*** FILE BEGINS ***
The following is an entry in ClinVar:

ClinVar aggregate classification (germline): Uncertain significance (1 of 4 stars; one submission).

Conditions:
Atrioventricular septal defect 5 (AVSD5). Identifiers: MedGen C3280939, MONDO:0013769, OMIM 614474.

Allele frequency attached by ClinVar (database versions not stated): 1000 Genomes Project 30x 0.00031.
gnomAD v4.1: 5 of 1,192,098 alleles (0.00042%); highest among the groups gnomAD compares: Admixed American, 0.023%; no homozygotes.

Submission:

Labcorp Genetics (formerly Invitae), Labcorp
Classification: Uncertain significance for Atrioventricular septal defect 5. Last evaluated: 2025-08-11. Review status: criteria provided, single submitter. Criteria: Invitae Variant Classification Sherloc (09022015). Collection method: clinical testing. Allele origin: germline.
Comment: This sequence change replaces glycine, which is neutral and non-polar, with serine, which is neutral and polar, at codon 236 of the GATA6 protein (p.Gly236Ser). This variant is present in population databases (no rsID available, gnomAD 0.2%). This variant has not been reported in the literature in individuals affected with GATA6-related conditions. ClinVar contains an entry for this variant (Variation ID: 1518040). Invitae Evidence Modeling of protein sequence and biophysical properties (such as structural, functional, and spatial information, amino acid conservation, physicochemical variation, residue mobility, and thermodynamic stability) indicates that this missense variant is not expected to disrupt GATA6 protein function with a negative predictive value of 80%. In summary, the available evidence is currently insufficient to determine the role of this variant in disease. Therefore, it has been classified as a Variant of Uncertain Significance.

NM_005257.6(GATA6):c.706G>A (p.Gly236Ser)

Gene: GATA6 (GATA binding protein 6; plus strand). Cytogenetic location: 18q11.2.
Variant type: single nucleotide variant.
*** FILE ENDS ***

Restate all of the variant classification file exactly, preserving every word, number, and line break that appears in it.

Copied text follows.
The following is an entry in ClinVar:

ClinVar aggregate classification (germline): Uncertain significance (1 of 4 stars; one submission).

Conditions:
Atrioventricular septal defect 5 (AVSD5). Identifiers: MedGen C3280939, MONDO:0013769, OMIM 614474.

Allele frequency attached by ClinVar (database versions not stated): 1000 Genomes Project 30x 0.00031.
gnomAD v4.1: 5 of 1,192,098 alleles (0.00042%); highest among the groups gnomAD compares: Admixed American, 0.023%; no homozygotes.

Submission:

Labcorp Genetics (formerly Invitae), Labcorp
Classification: Uncertain significance for Atrioventricular septal defect 5. Last evaluated: 2025-08-11. Review status: criteria provided, single submitter. Criteria: Invitae Variant Classification Sherloc (09022015). Collection method: clinical testing. Allele origin: germline.
Comment: This sequence change replaces glycine, which is neutral and non-polar, with serine, which is neutral and polar, at codon 236 of the GATA6 protein (p.Gly236Ser). This variant is present in population databases (no rsID available, gnomAD 0.2%). This variant has not been reported in the literature in individuals affected with GATA6-related conditions. ClinVar contains an entry for this variant (Variation ID: 1518040). Invitae Evidence Modeling of protein sequence and biophysical properties (such as structural, functional, and spatial information, amino acid conservation, physicochemical variation, residue mobility, and thermodynamic stability) indicates that this missense variant is not expected to disrupt GATA6 protein function with a negative predictive value of 80%. In summary, the available evidence is currently insufficient to determine the role of this variant in disease. Therefore, it has been classified as a Variant of Uncertain Significance.

NM_005257.6(GATA6):c.706G>A (p.Gly236Ser)

Gene: GATA6 (GATA binding protein 6; plus strand). Cytogenetic location: 18q11.2.
Variant type: single nucleotide variant.